Lawmakers in Colorado, and in the several other states considering flavor bans, should think twice before following in the footsteps of Massachusetts. A statewide ban on flavored tobacco products is more than likely to costs millions of dollars, increase smuggling, and have a negligible effect on public health.
Ulrik was Director of Excise Tax Policy with the Center for State Tax Policy at the Tax Foundation. His focus was on excise taxation and supporting the team developing principled positions on various excise taxes ranging from gasoline to tobacco.
Prior to joining the Tax Foundation, Ulrik worked in tobacco, finance, and public relations. He has a master’s degree in business administration from Copenhagen Business School and has always been interested in public policy—he has been involved in local politics since high school.
Ulrik was born and raised in Copenhagen, but now resides in Washington, D.C. with his wife and infant daughter. In his spare time he enjoys playing and watching soccer, as well as traveling.
The FDA’s expected announcement of a national ban on menthol-flavored cigarettes and cigars with a characterizing flavor would carry significant revenue implications for both the federal government and state governments, with likely limited benefits in smoking cessation.
A group of lawmakers in Ohio have proposed to repeal the state’s gross receipt tax (GRT), also known as the commercial activity tax (CAT).
Since 2018, 30 states and the District and Columbia have legalized and imposed taxes on sports betting. States that have yet to legalize, but which may do so, should pay attention to the impact of tax design in states that already have legal and taxed sports betting—specifically tax base design.
A recent JAMA Internal Medicine study on the impact of the Massachusetts flavored tobacco ban indicates that it has been a success. Unfortunately, it left out a very important piece of information: cross-border trade.
More than 300 billion cigarettes are sold each year in Indonesia—making it the world’s second-largest cigarette market to China. As such, it is important how Indonesia taxes tobacco products.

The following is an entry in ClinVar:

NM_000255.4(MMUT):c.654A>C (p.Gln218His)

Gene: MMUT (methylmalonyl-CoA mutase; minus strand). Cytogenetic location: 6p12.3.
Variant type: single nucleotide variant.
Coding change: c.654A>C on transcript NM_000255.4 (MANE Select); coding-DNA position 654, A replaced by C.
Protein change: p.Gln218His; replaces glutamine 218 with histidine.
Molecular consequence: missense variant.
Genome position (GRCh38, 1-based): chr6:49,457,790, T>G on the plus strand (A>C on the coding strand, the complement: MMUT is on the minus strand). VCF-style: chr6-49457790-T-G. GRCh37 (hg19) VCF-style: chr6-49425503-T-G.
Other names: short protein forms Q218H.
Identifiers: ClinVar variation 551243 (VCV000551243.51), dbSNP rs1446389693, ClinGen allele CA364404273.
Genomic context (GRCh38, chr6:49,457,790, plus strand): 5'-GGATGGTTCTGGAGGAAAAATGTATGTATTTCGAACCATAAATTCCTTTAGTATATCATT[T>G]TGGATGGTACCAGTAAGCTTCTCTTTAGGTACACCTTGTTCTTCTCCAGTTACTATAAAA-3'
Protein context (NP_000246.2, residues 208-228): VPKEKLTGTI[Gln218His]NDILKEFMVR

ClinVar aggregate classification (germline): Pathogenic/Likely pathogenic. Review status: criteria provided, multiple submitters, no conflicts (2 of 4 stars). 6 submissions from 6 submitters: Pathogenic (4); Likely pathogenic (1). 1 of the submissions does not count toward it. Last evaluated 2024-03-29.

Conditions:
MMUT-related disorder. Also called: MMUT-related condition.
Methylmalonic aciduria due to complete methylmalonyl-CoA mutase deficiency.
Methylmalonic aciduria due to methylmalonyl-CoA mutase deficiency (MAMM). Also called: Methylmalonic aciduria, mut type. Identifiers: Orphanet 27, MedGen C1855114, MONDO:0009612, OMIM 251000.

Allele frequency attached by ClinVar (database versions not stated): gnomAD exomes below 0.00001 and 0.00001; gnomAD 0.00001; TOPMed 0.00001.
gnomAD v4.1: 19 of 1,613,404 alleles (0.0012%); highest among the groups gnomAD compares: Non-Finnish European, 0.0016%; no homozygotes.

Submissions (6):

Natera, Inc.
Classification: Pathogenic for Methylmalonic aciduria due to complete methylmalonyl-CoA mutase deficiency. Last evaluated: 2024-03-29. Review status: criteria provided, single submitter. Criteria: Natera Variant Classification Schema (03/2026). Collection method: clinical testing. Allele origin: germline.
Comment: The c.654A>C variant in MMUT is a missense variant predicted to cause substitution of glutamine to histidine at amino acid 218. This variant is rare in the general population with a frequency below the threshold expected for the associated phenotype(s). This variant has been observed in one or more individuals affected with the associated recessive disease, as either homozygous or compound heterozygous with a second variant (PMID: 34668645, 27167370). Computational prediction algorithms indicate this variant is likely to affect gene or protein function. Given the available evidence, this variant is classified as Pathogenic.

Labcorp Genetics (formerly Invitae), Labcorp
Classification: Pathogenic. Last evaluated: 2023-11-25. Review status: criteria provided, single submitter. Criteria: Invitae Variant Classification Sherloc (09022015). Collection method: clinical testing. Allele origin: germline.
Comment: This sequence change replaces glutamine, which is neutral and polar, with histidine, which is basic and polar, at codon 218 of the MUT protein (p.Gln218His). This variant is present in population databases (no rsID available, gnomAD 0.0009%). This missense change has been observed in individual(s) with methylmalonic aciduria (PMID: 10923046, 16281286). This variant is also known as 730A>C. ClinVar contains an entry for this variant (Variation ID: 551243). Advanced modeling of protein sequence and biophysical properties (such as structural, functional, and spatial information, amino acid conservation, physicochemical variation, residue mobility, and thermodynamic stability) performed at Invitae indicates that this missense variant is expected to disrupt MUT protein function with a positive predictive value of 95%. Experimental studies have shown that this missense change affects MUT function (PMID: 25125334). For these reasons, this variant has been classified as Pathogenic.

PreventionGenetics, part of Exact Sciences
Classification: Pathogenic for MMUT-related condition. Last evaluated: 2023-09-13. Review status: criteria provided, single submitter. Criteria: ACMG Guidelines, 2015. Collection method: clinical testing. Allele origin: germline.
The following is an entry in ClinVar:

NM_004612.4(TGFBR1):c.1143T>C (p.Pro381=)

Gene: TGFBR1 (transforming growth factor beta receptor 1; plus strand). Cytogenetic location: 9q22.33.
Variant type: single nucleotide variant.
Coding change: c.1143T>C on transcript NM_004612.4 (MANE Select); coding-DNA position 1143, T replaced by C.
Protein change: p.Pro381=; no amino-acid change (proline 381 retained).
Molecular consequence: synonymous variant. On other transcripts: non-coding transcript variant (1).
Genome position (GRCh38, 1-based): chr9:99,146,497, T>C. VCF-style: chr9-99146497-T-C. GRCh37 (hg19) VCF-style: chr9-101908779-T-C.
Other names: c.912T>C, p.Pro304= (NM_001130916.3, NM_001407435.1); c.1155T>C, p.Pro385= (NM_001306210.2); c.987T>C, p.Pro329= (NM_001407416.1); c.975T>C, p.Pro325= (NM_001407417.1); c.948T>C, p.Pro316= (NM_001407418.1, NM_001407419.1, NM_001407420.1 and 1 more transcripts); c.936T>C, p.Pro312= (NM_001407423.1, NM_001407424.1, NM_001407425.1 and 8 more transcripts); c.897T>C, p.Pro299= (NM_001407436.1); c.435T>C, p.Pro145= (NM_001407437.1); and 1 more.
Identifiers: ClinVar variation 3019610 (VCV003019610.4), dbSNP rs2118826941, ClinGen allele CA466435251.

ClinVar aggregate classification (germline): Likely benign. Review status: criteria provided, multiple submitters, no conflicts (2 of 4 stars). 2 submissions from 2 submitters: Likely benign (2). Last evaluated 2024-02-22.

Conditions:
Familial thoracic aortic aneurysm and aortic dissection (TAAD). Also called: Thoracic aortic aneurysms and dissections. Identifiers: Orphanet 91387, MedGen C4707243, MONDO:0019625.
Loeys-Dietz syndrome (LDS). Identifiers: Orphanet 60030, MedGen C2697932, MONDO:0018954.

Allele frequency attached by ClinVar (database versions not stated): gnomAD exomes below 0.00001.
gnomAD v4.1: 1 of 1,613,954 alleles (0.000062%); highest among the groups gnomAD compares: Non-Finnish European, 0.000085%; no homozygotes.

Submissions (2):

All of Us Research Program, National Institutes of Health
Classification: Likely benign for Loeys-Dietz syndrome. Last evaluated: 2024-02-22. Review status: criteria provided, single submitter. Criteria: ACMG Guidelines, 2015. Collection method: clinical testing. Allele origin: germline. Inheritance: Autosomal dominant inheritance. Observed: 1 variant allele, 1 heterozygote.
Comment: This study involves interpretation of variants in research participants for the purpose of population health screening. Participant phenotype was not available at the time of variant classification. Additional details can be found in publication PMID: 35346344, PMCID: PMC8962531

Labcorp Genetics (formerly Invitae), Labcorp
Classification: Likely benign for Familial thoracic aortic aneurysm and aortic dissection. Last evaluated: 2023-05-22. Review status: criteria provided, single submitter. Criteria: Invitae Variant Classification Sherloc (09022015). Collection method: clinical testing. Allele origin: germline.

Maine’s proposal to increase tobacco and vapor taxes has at least four major issues: flawed revenue allocation, risk of increased smuggling, regressivity, and violation of the harm reduction principle.
Lawmakers in Washington need not revisit their vapor tax. The current tax is levied at an appropriate level and it has the right tax base.
A proposal to introduce a wholesale tax on vapor products in Alaska could make switching from combustible tobacco products very expensive for smokers.
Coming out of the pandemic, the state of Ohio is estimating significant tax revenue growth, and some lawmakers are looking to take advantage and repeal the Commercial Activity Tax (CAT), one of only a few gross receipts taxes still levied in the country.
Rep. Mace (R-SC)’s States Reform Act would deschedule, regulate, and tax cannabis products with a novel federal excise tax design—based on quantities and predefined categories, not dissimilar from how the federal government taxes alcohol and tobacco.
Indonesia, the world’s second-largest cigarette market, has a uniquely complex system when it comes to taxing its tobacco consumption, which is almost exclusively cigarettes (98 percent).
While it is not within the purview of the Comptroller’s office to reject a legislatively-approved tax no matter how poor—or constitutionally infirm—the underlying policy, the regulations fairly to fully resolve several important issues raised by the bill, while potentially creating additional legal infirmities in the regulation’s approach to apportionment.
The nicotine tax proposal in the Build Back Better Act neglects sound excise tax policy design and by doing so risks harming public health. Lawmakers should reconsider this approach to nicotine taxation.
Through 10 ballot measures across four states—Colorado, Louisiana, Texas, and Washington—voters will decide significant questions of state tax policy.
Taxes and fees on the typical American wireless consumer increased again this year, to a record 24.96 percent.
In an effort to raise roughly $100 billion, the House proposal would double cigarette taxes and increase all other tobacco and nicotine taxes to comparable rates—a strategy with severe unintended consequences.
One of the Senate’s proposals to pay for the Build Back Better Act is a federal excise tax on virgin plastics, which are plastics that are not reprocessed or recovered.